My daughter is now nine years old, and I continue to love Mother’s Day, saving each homemade card and savoring the hugs, kisses, and smiles that my daughter brings to my world. Mother’s Day is a reminder to me of how lucky I am to be Addie’s mother. She was worth the wait.
For me Mother’s Day represents so many emotions. I mourn the mother who was taken from me by someone’s unforgivable recklessness. I honor the mother who chose to take on the enormous task of helping to raise me. I empathize with the women who yearn to become mothers someday, who outwardly show brave smiles to the world while fighting heartache and disappointment. I feel excitement for the women who are in the process of adopting, and so much respect for those women who have patiently gone through such great lengths to become mothers. I celebrate with my fellow moms, marveling at how uniquely different each of our experiences is. Mother’s Day is also a time for me to thank my mother-in-law Patty for raising the man I love. My daughter has been blessed with having two grandmothers who absolutely adore her, and on Mother’s Day I always wish that we didn’t live so far away from family because I know Addie’s Oma and Gram would like nothing more than to spend time with her.
Mother’s Day makes me think of my friends and family too. My high school friend Carrie’s beautiful, blue eyed boy Bryce died a few days after turning one back in 2010. I think of her each Mother’s Day. Each year I also think about my Aunt Terry, whose seventeen year old son Charlie died in a horrific tragedy. I’ve always admired Aunt Terry’s strength, and love that she still talks about Charlie’s memory even though he left us back in 1998. What must it be like on Mother’s Day for women who have lost a child? I can’t even imagine.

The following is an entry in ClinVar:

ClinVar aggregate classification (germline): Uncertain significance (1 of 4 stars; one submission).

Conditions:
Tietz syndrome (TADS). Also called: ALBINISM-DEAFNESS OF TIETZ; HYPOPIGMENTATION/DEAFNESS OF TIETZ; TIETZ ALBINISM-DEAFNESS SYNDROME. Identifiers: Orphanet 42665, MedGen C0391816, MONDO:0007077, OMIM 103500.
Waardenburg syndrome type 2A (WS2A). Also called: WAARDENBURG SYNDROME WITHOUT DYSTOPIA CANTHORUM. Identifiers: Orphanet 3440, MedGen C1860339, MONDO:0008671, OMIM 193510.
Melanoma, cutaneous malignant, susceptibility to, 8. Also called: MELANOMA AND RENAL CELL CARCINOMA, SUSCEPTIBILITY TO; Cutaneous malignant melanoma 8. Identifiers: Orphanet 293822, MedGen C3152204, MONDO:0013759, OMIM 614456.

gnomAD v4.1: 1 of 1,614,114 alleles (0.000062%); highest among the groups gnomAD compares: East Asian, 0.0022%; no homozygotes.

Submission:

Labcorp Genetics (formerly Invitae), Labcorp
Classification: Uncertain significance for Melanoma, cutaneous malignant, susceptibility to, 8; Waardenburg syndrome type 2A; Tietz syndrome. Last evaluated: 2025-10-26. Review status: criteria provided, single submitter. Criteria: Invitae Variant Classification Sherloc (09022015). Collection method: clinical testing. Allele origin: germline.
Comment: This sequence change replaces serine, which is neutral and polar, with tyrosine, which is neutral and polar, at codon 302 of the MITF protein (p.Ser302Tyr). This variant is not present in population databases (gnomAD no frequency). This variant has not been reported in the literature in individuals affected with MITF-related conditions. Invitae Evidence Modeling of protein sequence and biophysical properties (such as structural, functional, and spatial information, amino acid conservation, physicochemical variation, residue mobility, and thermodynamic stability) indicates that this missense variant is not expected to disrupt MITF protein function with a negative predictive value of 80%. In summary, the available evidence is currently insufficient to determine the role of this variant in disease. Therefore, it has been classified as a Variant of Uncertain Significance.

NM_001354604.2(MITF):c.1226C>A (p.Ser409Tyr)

Mother’s Day may only fall once a year, but its significance changes from year to year depending upon the cards that are dealt. What does Mother’s Day mean to some other women here in Coronado? I was lucky enough to sit down to talk with a few Coronado moms, each of whom brings a unique perspective to this special holiday.
eCoronado.com’s own Ruth Klamper is a first time mother. “For my first Mother’s Day I’m celebrating life (the life that I now have as a mother and the life my husband and I share in parenthood), love (the unconditional love I have for my daughter and that I know she has for me), happiness (the kind of deep rooted, true happiness that I didn’t know existed), and joy (because my daughter’s spirit, smile, and touch brings me endless amounts of joy). My Mother’s Day will be very low key. It will probably consist of snuggles, spit up, and no sleep – but I wouldn’t trade those things for the world.”